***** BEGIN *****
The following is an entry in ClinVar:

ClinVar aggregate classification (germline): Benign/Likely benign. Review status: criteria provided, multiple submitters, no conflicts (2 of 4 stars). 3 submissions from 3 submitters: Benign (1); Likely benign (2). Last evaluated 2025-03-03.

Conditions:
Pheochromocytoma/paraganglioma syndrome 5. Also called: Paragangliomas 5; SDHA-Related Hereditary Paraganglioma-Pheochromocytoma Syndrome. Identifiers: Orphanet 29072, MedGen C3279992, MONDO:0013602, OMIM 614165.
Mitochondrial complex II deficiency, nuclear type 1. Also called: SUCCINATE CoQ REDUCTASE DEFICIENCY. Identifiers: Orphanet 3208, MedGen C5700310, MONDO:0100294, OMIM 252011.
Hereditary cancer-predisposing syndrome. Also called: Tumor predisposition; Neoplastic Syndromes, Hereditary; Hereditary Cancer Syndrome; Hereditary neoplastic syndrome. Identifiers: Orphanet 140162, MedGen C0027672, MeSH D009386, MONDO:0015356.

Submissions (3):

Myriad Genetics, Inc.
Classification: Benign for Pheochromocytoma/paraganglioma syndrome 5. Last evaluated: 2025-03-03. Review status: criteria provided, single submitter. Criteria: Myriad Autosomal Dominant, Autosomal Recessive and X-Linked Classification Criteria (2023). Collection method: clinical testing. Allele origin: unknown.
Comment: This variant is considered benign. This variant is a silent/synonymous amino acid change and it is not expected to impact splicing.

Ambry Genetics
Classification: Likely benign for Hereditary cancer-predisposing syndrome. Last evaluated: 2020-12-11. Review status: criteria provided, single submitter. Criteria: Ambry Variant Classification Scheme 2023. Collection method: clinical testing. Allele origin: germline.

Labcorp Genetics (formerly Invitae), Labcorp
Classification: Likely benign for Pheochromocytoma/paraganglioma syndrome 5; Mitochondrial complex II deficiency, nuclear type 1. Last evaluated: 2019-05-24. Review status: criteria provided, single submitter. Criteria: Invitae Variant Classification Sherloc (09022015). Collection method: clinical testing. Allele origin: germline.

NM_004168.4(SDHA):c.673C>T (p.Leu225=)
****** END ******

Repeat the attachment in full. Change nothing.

The following is an entry in ClinVar:

ClinVar aggregate classification (germline): Benign/Likely benign. Review status: criteria provided, multiple submitters, no conflicts (2 of 4 stars). 3 submissions from 3 submitters: Benign (1); Likely benign (2). Last evaluated 2025-03-03.

Conditions:
Pheochromocytoma/paraganglioma syndrome 5. Also called: Paragangliomas 5; SDHA-Related Hereditary Paraganglioma-Pheochromocytoma Syndrome. Identifiers: Orphanet 29072, MedGen C3279992, MONDO:0013602, OMIM 614165.
Mitochondrial complex II deficiency, nuclear type 1. Also called: SUCCINATE CoQ REDUCTASE DEFICIENCY. Identifiers: Orphanet 3208, MedGen C5700310, MONDO:0100294, OMIM 252011.
Hereditary cancer-predisposing syndrome. Also called: Tumor predisposition; Neoplastic Syndromes, Hereditary; Hereditary Cancer Syndrome; Hereditary neoplastic syndrome. Identifiers: Orphanet 140162, MedGen C0027672, MeSH D009386, MONDO:0015356.

Submissions (3):

Myriad Genetics, Inc.
Classification: Benign for Pheochromocytoma/paraganglioma syndrome 5. Last evaluated: 2025-03-03. Review status: criteria provided, single submitter. Criteria: Myriad Autosomal Dominant, Autosomal Recessive and X-Linked Classification Criteria (2023). Collection method: clinical testing. Allele origin: unknown.
Comment: This variant is considered benign. This variant is a silent/synonymous amino acid change and it is not expected to impact splicing.

Ambry Genetics
Classification: Likely benign for Hereditary cancer-predisposing syndrome. Last evaluated: 2020-12-11. Review status: criteria provided, single submitter. Criteria: Ambry Variant Classification Scheme 2023. Collection method: clinical testing. Allele origin: germline.

Labcorp Genetics (formerly Invitae), Labcorp
Classification: Likely benign for Pheochromocytoma/paraganglioma syndrome 5; Mitochondrial complex II deficiency, nuclear type 1. Last evaluated: 2019-05-24. Review status: criteria provided, single submitter. Criteria: Invitae Variant Classification Sherloc (09022015). Collection method: clinical testing. Allele origin: germline.

NM_004168.4(SDHA):c.673C>T (p.Leu225=)